CM . . .
. Volume XIX Number 8. . . .October 26, 2012
The fortress of Louisbourg, the setting of Philip Roy's novel, was founded in 1713 at a major Atlantic seaport and cod fishing base on present day Cape Breton Island, NS. The fort was barely completed before an expedition of English soldiers and New England settlers captured it in 1745. In the subsequent 1748 peace agreement, it was given back to France. Then, in 1758, the English recaptured it, en route to conquering Quebec. In 1961, Canada's federal government authorized a program to restore fortress and town to the 1740s, and Louisbourg is a popular tourist site today. In this historic setting, Philip Roy tells a coming of age story about two youths searching for father figures and considering what it means to be a man.
The novel is presented from two viewpoints in alternating chapters. It begins with Jacques, a 15- year-old French student who is in dismay when his father, a Captain in the Compagnies Franches de la Marine, wants to take him to Louisbourg now that Louis XV has declared war on England. Jacques' father loves warfare and has been away from home for most of Jacques' life. Unlike his father, Jacques likes scientific and philosophical matters. He reads books by the radical philosopher Voltaire, is interested in the new keyboard instrument, the pianoforte, and plays the violoncello.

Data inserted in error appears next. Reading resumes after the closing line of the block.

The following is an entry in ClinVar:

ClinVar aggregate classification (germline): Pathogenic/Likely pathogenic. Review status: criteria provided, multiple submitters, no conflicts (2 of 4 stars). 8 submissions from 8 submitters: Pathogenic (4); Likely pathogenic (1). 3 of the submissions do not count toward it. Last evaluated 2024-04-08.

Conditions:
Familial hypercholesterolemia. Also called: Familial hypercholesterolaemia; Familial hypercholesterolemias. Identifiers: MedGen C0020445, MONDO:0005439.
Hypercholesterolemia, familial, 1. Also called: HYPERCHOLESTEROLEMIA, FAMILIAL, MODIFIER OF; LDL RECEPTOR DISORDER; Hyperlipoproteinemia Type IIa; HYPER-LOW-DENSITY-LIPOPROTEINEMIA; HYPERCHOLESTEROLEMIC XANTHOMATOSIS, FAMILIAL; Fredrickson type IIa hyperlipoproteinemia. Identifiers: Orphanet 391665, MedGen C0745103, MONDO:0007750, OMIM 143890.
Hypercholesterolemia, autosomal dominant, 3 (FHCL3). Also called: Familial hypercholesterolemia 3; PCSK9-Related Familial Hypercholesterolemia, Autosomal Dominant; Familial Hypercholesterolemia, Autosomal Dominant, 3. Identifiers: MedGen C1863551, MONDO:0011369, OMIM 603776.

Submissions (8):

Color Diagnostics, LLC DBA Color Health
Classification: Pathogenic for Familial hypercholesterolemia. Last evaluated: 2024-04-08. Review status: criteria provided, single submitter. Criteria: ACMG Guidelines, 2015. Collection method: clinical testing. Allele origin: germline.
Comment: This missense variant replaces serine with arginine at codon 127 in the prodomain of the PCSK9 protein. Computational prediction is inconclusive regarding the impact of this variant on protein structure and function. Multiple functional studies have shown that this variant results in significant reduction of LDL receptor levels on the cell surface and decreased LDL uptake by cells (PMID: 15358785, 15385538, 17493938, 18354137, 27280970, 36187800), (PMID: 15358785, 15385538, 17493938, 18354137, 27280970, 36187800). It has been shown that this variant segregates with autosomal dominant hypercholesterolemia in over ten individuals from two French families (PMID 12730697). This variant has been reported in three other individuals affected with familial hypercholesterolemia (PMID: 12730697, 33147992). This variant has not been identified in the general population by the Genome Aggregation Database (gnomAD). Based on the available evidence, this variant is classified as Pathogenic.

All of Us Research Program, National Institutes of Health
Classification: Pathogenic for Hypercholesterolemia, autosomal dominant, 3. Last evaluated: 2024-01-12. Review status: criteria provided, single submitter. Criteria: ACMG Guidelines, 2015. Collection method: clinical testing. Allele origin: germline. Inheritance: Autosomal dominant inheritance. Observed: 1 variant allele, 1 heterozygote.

The second chapter is presented in the third person through the heart and mind of Two feathers, a Mi'kmaq youth on a quest to Louisbourg to find his parents. Why are Two feathers's chapters in the third person while Jacques' are in the first person? Possibly the author made this narrative choice to distinguish between two young male voices.
Well trained by his community's elders, Two feathers is skilled at living off the land. He is also a deeply spiritual person who hunts only when necessary, communicates telepathically with animals, and feels in tune with the spirit world. On his way to Louisbourg, he is led by a doe to a great oak with birds singing in its branches and the snow melting around its trunk. "Two feathers was in awe. It was as if he had discovered the very origins of spring."